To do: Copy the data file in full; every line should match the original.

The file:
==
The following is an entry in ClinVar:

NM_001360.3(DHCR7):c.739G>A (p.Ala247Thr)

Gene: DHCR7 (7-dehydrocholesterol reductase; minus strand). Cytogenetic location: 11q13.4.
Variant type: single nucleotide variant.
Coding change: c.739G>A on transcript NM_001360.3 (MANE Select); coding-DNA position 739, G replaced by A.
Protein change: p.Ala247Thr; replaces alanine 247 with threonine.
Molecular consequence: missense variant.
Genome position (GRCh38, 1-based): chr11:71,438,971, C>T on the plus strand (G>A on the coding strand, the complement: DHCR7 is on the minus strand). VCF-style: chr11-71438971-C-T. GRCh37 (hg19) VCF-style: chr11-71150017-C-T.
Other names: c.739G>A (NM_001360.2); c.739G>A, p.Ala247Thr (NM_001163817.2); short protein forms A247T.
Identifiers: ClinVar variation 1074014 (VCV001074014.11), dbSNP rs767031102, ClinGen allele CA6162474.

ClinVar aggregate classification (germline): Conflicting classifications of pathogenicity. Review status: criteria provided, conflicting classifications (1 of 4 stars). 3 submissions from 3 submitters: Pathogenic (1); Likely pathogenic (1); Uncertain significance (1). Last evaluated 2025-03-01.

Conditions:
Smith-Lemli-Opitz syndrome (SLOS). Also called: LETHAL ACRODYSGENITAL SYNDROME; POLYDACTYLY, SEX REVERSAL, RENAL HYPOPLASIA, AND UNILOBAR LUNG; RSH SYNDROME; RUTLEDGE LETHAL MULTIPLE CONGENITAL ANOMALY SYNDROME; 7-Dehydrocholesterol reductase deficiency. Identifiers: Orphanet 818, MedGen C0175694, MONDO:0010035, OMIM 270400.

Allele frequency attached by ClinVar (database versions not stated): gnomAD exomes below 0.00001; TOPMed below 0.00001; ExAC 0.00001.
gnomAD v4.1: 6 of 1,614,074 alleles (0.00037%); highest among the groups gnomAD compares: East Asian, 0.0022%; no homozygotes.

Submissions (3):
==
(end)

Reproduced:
The following is an entry in ClinVar:

NM_001360.3(DHCR7):c.739G>A (p.Ala247Thr)

Gene: DHCR7 (7-dehydrocholesterol reductase; minus strand). Cytogenetic location: 11q13.4.
Variant type: single nucleotide variant.
Coding change: c.739G>A on transcript NM_001360.3 (MANE Select); coding-DNA position 739, G replaced by A.
Protein change: p.Ala247Thr; replaces alanine 247 with threonine.
Molecular consequence: missense variant.
Genome position (GRCh38, 1-based): chr11:71,438,971, C>T on the plus strand (G>A on the coding strand, the complement: DHCR7 is on the minus strand). VCF-style: chr11-71438971-C-T. GRCh37 (hg19) VCF-style: chr11-71150017-C-T.
Other names: c.739G>A (NM_001360.2); c.739G>A, p.Ala247Thr (NM_001163817.2); short protein forms A247T.
Identifiers: ClinVar variation 1074014 (VCV001074014.11), dbSNP rs767031102, ClinGen allele CA6162474.

ClinVar aggregate classification (germline): Conflicting classifications of pathogenicity. Review status: criteria provided, conflicting classifications (1 of 4 stars). 3 submissions from 3 submitters: Pathogenic (1); Likely pathogenic (1); Uncertain significance (1). Last evaluated 2025-03-01.

Conditions:
Smith-Lemli-Opitz syndrome (SLOS). Also called: LETHAL ACRODYSGENITAL SYNDROME; POLYDACTYLY, SEX REVERSAL, RENAL HYPOPLASIA, AND UNILOBAR LUNG; RSH SYNDROME; RUTLEDGE LETHAL MULTIPLE CONGENITAL ANOMALY SYNDROME; 7-Dehydrocholesterol reductase deficiency. Identifiers: Orphanet 818, MedGen C0175694, MONDO:0010035, OMIM 270400.

Allele frequency attached by ClinVar (database versions not stated): gnomAD exomes below 0.00001; TOPMed below 0.00001; ExAC 0.00001.
gnomAD v4.1: 6 of 1,614,074 alleles (0.00037%); highest among the groups gnomAD compares: East Asian, 0.0022%; no homozygotes.

Submissions (3):